Paul sipped the coffee and set his mug on the bookshelf next to my rocking chair.
“You asked how I changed from being devoted to destroying the church in its infancy?” he said. “It’s simple. God stopped me.”
“Luke talked about it at length in his history of the time. I shared with him the details while we were traveling together. But in writing this letter to the Galatians, that whole biography didn’t matter. So I didn’t tell it. Instead, I pointed out that God had plans for me from before I was born. And at just the right time, I saw Jesus. I saw him as clearly as all of the disciples who had talked with him before and after his death. I saw him as convictingly as Thomas wanting a sign, as Peter owning up to his denial.”
I started to ask a question. He held up a finger.
“And God’s calling and the reason for the revelation was to send me, the young Jewish genius, across the cultural line to the Gentiles.”
He picked up his mug. I guessed that he was committed to making his calling clear even in conversations like this. I took the opportunity to speak.
“But why don’t you talk more about the voice of Jesus and being blind for a few days in Damascus? We love that story. It’s a great story to tell little kids.”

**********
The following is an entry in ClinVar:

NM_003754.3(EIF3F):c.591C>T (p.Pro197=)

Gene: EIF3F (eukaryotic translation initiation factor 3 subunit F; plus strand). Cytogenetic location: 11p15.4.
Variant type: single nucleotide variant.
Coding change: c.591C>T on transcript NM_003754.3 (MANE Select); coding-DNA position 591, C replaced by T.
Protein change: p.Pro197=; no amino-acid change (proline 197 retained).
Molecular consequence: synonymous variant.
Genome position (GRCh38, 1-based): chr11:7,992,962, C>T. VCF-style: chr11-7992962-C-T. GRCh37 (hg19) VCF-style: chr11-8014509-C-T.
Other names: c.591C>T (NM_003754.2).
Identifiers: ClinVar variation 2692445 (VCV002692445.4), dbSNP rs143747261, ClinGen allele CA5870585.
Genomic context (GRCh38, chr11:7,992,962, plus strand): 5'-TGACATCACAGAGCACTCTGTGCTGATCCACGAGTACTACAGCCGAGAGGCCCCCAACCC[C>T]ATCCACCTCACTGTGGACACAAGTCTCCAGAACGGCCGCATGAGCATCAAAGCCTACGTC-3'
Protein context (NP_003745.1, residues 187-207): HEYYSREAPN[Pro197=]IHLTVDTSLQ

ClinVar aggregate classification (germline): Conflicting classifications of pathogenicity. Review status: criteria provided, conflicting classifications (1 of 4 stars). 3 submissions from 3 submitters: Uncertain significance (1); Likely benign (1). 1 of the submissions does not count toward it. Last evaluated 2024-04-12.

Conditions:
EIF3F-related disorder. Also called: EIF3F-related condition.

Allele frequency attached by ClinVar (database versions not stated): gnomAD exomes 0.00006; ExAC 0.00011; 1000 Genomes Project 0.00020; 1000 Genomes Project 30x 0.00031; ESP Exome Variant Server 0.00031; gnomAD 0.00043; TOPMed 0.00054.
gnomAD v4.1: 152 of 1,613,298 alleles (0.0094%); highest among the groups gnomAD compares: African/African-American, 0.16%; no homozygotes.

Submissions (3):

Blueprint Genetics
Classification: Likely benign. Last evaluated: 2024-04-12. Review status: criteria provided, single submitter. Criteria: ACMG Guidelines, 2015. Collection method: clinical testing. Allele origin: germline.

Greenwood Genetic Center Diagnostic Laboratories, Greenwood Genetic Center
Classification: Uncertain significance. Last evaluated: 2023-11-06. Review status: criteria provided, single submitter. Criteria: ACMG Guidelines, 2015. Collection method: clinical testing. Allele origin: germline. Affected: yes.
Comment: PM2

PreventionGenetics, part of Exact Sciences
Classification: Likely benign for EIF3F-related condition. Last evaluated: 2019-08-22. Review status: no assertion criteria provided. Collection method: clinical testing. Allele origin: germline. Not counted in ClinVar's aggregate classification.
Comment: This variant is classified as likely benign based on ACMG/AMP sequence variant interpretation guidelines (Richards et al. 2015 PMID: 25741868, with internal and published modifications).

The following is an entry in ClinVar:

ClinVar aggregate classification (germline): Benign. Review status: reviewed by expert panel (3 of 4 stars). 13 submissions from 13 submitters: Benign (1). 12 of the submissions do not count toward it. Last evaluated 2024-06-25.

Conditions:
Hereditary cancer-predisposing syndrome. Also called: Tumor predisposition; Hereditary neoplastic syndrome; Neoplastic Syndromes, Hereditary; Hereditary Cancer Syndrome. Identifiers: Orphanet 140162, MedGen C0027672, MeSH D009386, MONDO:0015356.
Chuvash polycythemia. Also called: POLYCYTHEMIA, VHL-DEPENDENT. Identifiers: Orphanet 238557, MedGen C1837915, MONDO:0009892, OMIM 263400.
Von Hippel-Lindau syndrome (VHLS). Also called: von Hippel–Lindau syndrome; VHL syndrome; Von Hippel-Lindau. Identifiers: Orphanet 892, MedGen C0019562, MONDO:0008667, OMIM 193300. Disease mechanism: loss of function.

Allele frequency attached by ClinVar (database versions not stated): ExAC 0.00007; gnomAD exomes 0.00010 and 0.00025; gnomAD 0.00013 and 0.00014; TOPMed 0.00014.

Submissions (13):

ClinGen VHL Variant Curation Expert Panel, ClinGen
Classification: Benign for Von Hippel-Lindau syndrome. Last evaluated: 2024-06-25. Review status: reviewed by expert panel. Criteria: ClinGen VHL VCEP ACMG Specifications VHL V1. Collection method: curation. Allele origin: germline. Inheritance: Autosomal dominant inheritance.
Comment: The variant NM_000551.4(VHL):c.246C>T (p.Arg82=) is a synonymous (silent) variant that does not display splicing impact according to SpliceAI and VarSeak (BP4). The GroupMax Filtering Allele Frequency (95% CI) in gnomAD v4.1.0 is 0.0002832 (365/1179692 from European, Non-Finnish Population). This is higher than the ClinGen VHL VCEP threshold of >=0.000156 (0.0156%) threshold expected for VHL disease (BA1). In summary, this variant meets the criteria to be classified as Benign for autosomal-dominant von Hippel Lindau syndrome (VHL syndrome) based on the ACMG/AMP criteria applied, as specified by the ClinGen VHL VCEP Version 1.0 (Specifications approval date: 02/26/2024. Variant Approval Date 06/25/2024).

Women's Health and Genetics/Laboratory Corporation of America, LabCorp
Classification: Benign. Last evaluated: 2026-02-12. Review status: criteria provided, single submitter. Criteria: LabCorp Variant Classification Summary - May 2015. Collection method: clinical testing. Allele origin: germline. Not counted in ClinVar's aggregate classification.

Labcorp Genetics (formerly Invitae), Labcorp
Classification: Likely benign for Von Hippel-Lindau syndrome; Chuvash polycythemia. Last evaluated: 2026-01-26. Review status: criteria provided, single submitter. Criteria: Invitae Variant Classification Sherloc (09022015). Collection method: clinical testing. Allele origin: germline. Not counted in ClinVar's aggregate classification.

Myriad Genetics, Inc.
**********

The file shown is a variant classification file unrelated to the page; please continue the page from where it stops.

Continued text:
“I know,” Paul said. “But in this letter, I wasn’t telling stories to amuse preschoolers. I was establishing my credentials as an apostle, as a God-commissioned agent for Jesus. My timeline is accurate. But it isn’t comprehensive. My God-prompted reason for writing was fundamentally different from Luke’s.”
“Like the difference between “The Gettysburg Address” and a history of the Revolutionary War?” I said. “One giving a comprehensive account and the other making an argument?”
Paul shrugged. “I can only speak of what I know,” he said. “And I know that I needed to show this church that God had taught me everything I knew, not Peter.”
He took another sip of coffee. And left for the week.